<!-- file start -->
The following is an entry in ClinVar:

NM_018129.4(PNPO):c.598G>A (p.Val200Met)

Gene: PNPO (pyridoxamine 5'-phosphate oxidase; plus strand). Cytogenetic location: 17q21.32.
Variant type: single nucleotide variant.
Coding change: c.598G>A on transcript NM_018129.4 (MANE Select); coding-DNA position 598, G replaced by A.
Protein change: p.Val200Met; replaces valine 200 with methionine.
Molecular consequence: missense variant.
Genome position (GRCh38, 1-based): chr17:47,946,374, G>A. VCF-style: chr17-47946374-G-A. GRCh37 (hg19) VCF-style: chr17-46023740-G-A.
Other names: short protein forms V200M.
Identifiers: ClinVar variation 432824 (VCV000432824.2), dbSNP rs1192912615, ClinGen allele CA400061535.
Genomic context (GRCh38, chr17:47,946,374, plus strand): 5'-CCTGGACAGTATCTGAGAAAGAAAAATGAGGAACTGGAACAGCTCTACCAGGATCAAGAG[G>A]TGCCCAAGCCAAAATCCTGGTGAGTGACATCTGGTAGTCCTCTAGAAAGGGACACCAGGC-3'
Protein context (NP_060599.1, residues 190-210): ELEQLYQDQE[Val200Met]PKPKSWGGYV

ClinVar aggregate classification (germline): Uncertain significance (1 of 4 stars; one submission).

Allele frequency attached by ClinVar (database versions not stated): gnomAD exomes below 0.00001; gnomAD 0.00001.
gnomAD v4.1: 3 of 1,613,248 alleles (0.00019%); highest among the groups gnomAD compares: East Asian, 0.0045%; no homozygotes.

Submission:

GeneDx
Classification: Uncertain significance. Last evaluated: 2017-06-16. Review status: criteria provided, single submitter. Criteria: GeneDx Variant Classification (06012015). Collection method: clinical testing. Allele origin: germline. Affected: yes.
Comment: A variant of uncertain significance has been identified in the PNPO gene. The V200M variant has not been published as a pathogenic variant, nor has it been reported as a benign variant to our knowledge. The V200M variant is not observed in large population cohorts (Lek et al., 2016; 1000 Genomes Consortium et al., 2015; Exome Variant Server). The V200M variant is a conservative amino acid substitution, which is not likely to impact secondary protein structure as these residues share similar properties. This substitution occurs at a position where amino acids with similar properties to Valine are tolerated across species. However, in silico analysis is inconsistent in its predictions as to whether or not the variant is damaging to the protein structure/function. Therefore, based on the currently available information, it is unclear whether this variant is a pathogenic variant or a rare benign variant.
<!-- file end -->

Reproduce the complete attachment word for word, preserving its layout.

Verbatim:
The following is an entry in ClinVar:

NM_018129.4(PNPO):c.598G>A (p.Val200Met)

Gene: PNPO (pyridoxamine 5'-phosphate oxidase; plus strand). Cytogenetic location: 17q21.32.
Variant type: single nucleotide variant.
Coding change: c.598G>A on transcript NM_018129.4 (MANE Select); coding-DNA position 598, G replaced by A.
Protein change: p.Val200Met; replaces valine 200 with methionine.
Molecular consequence: missense variant.
Genome position (GRCh38, 1-based): chr17:47,946,374, G>A. VCF-style: chr17-47946374-G-A. GRCh37 (hg19) VCF-style: chr17-46023740-G-A.
Other names: short protein forms V200M.
Identifiers: ClinVar variation 432824 (VCV000432824.2), dbSNP rs1192912615, ClinGen allele CA400061535.
Genomic context (GRCh38, chr17:47,946,374, plus strand): 5'-CCTGGACAGTATCTGAGAAAGAAAAATGAGGAACTGGAACAGCTCTACCAGGATCAAGAG[G>A]TGCCCAAGCCAAAATCCTGGTGAGTGACATCTGGTAGTCCTCTAGAAAGGGACACCAGGC-3'
Protein context (NP_060599.1, residues 190-210): ELEQLYQDQE[Val200Met]PKPKSWGGYV

ClinVar aggregate classification (germline): Uncertain significance (1 of 4 stars; one submission).

Allele frequency attached by ClinVar (database versions not stated): gnomAD exomes below 0.00001; gnomAD 0.00001.
gnomAD v4.1: 3 of 1,613,248 alleles (0.00019%); highest among the groups gnomAD compares: East Asian, 0.0045%; no homozygotes.

Submission:

GeneDx
Classification: Uncertain significance. Last evaluated: 2017-06-16. Review status: criteria provided, single submitter. Criteria: GeneDx Variant Classification (06012015). Collection method: clinical testing. Allele origin: germline. Affected: yes.
Comment: A variant of uncertain significance has been identified in the PNPO gene. The V200M variant has not been published as a pathogenic variant, nor has it been reported as a benign variant to our knowledge. The V200M variant is not observed in large population cohorts (Lek et al., 2016; 1000 Genomes Consortium et al., 2015; Exome Variant Server). The V200M variant is a conservative amino acid substitution, which is not likely to impact secondary protein structure as these residues share similar properties. This substitution occurs at a position where amino acids with similar properties to Valine are tolerated across species. However, in silico analysis is inconsistent in its predictions as to whether or not the variant is damaging to the protein structure/function. Therefore, based on the currently available information, it is unclear whether this variant is a pathogenic variant or a rare benign variant.